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Understanding Social Security Trends and Perspectives

Social Security is designed to serve as a safety net for people and their families to protect them from loss of earnings due to retirement, disability, or death. Largely funded by payroll taxes, the program protects against inflation and ensures that those on the lower end of the income scale see the largest income replacements in retirement.

When signed into law in 1935, Social Security policy makers understood that with changing demographic and economic conditions, Social Security would require updates from time to time to maintain its long-term financial health and meet its vital social insurance role. Social Security initially covered only retired workers. In 1939, however, Social Security added a family benefit by expanding to include the spouses and minor children of retired and deceased workers. In 1956, Social Security further expanded to include benefits for disabled workers. Society is different today than it was when the last major updates to Social Security took place in 1983.

Two men and two women of various ages having a business meeting discussing Social Security trends

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Who Claims Social Security Early - and Why?

The portion of people claiming Social Security retirement benefits at age 62 has declined, from over half of the eligible population in the 1990s to less than a third in the 2010s. Over time, the context for claiming Social Security has also changed, and the cohorts of retirees have changed, too. A recent report examines this context and the characteristics of those who decide to start claiming their benefit at the earliest eligibility age of 62 compared with those who wait.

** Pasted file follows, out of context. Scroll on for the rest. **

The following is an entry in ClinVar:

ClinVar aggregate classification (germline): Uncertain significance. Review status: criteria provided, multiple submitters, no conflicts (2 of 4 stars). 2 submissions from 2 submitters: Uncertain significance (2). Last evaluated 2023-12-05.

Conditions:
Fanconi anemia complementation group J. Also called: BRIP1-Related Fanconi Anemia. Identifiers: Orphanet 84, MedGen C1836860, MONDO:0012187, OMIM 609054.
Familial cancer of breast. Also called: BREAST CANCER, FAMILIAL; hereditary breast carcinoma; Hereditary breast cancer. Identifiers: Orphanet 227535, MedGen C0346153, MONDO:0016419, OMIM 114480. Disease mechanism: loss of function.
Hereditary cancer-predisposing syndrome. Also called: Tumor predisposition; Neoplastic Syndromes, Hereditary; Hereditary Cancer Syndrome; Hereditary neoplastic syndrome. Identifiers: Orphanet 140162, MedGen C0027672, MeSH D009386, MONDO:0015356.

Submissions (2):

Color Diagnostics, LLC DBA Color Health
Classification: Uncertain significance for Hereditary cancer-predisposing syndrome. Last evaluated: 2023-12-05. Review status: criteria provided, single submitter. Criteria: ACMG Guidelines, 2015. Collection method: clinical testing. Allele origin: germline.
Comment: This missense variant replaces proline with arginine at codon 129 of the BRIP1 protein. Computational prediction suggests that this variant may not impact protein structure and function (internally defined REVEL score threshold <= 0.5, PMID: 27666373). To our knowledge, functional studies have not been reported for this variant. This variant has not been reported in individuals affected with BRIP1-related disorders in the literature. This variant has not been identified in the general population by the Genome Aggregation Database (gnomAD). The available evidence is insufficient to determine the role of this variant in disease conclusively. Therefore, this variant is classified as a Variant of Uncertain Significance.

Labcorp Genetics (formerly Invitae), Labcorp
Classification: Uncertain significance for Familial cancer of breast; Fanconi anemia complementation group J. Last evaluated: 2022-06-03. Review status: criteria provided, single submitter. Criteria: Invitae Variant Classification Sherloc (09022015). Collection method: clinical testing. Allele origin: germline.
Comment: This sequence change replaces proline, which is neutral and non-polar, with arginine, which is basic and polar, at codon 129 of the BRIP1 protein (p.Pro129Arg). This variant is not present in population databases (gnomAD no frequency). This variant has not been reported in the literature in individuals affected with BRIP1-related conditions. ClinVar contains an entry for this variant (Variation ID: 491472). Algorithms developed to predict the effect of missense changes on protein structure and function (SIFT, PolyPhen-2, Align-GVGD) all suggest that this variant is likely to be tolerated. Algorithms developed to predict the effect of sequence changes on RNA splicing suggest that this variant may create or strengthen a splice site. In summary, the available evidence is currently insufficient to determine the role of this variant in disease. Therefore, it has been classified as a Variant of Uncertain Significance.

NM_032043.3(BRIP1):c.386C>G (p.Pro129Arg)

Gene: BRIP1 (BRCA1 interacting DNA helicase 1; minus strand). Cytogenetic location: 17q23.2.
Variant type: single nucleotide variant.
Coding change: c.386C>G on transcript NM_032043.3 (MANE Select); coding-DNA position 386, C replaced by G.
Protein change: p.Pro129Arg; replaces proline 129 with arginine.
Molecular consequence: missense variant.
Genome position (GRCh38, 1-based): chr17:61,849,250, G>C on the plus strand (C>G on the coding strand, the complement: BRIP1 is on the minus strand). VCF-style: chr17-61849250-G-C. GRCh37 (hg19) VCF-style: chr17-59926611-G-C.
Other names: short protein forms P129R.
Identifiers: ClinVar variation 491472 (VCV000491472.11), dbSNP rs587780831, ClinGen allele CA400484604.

Additionally, a companion report asks what financial impacts the decision to collect early might have for the individual over time. Combined, the two reports’ findings suggest that employment losses resulting from the COVID-19 recession may lead to more people claiming earlier, potentially affecting large numbers of older adults’ financial security in the coming decades.

Read the report.

AARP Social Security Thought Leadership

The AARP Public Policy Institute examines demographic and economic trends that affect the solvency of the Social Security program and the adequacy of benefits. Millions of Americans rely on this vital program for their financial well-being today, and millions more will rely on it in the years ahead.

Visit our blog to learn more about the future of Social Security from our experts.

Earnings inequality accounts for a considerable portion of Social Security’s fiscal challenges. If 90 percent of earnings had been subject to Social Security payroll taxes since 1983:

  1. the system’s long-term financing gap would be 25 percent lower today and,
  2. the life of the combined trust funds would last an additional four years above current Social Security projections.

Learn more in our latest report, How Does Earnings Inequality Affect Social Security Financing?

Social Security Today and in the Future: A Chartbook

Three business people discuss a Social Security graph in a meeting room

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The demographics of America have changed substantially in the more than 80 years since Social Security began. In Social Security Today and in the Future: A Chartbook, AARP examines how factors such as increased longevity, declining birth rates, and changes in the makeup and participation in the labor force impact the program, its financing, and the financial security of Americans retiring today and in the future.

Check back soon for the upcoming digital version of this chartbook.